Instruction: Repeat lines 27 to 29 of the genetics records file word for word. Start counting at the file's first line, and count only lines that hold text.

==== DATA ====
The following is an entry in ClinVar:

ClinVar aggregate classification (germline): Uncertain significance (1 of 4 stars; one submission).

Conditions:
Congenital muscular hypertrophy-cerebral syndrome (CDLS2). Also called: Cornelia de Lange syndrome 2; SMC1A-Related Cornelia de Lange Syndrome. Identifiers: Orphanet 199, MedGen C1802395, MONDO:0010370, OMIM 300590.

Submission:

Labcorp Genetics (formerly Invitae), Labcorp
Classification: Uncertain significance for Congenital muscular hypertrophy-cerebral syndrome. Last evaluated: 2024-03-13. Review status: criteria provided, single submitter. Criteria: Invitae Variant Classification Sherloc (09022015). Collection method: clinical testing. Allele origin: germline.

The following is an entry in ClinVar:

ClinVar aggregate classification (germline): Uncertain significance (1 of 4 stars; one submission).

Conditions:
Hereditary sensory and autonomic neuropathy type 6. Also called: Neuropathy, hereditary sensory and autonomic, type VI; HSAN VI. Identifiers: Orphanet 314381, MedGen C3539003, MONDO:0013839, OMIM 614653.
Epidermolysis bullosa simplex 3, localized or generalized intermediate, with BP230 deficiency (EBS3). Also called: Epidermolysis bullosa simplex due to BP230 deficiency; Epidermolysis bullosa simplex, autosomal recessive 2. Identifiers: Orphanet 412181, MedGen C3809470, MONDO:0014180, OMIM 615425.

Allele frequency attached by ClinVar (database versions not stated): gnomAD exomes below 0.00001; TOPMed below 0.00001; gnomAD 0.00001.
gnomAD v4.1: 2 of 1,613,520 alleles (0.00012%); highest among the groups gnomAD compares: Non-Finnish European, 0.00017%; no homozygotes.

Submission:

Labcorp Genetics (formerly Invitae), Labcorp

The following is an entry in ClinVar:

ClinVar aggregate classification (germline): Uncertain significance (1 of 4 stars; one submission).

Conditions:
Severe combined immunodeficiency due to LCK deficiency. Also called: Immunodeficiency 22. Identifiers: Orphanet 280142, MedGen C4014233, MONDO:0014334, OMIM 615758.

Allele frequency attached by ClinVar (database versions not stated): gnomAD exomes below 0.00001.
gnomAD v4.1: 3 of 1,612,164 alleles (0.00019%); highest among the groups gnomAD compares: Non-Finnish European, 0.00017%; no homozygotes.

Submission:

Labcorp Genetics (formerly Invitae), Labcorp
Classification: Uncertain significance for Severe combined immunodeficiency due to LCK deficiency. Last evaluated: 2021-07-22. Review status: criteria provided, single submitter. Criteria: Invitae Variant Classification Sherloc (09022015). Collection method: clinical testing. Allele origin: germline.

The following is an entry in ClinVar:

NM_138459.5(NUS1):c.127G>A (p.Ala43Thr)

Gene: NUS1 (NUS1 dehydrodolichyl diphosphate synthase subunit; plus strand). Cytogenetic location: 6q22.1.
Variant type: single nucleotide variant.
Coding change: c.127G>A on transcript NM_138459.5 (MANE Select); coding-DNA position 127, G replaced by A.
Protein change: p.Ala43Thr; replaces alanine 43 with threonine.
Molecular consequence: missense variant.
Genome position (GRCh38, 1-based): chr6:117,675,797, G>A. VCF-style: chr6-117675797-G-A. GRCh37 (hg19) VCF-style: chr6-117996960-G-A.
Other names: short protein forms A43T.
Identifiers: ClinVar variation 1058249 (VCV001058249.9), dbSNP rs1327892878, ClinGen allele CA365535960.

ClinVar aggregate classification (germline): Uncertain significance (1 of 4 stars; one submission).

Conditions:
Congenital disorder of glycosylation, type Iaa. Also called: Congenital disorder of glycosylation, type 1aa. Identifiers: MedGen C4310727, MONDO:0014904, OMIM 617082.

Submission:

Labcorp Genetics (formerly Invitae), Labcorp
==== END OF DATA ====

NM_138459.5(NUS1):c.127G>A (p.Ala43Thr)

Gene: NUS1 (NUS1 dehydrodolichyl diphosphate synthase subunit; plus strand). Cytogenetic location: 6q22.1.
Variant type: single nucleotide variant.